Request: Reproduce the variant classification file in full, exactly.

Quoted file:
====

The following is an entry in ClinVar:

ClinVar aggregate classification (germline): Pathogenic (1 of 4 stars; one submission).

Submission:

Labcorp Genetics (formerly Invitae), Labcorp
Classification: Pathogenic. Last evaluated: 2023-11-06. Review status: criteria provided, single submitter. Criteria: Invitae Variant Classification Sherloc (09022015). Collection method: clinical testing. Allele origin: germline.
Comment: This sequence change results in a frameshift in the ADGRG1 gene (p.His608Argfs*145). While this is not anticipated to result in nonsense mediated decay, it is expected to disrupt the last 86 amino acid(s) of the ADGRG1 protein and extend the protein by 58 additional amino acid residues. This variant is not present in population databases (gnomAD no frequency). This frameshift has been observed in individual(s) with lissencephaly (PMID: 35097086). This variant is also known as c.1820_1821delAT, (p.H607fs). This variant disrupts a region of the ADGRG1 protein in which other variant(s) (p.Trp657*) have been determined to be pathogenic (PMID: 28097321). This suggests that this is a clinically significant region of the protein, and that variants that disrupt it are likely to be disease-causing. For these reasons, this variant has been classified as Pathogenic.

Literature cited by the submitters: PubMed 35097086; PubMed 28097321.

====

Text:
The following is an entry in ClinVar:

ClinVar aggregate classification (germline): Pathogenic (1 of 4 stars; one submission).

Submission:

Labcorp Genetics (formerly Invitae), Labcorp
Classification: Pathogenic. Last evaluated: 2023-11-06. Review status: criteria provided, single submitter. Criteria: Invitae Variant Classification Sherloc (09022015). Collection method: clinical testing. Allele origin: germline.
Comment: This sequence change results in a frameshift in the ADGRG1 gene (p.His608Argfs*145). While this is not anticipated to result in nonsense mediated decay, it is expected to disrupt the last 86 amino acid(s) of the ADGRG1 protein and extend the protein by 58 additional amino acid residues. This variant is not present in population databases (gnomAD no frequency). This frameshift has been observed in individual(s) with lissencephaly (PMID: 35097086). This variant is also known as c.1820_1821delAT, (p.H607fs). This variant disrupts a region of the ADGRG1 protein in which other variant(s) (p.Trp657*) have been determined to be pathogenic (PMID: 28097321). This suggests that this is a clinically significant region of the protein, and that variants that disrupt it are likely to be disease-causing. For these reasons, this variant has been classified as Pathogenic.

Literature cited by the submitters: PubMed 35097086; PubMed 28097321.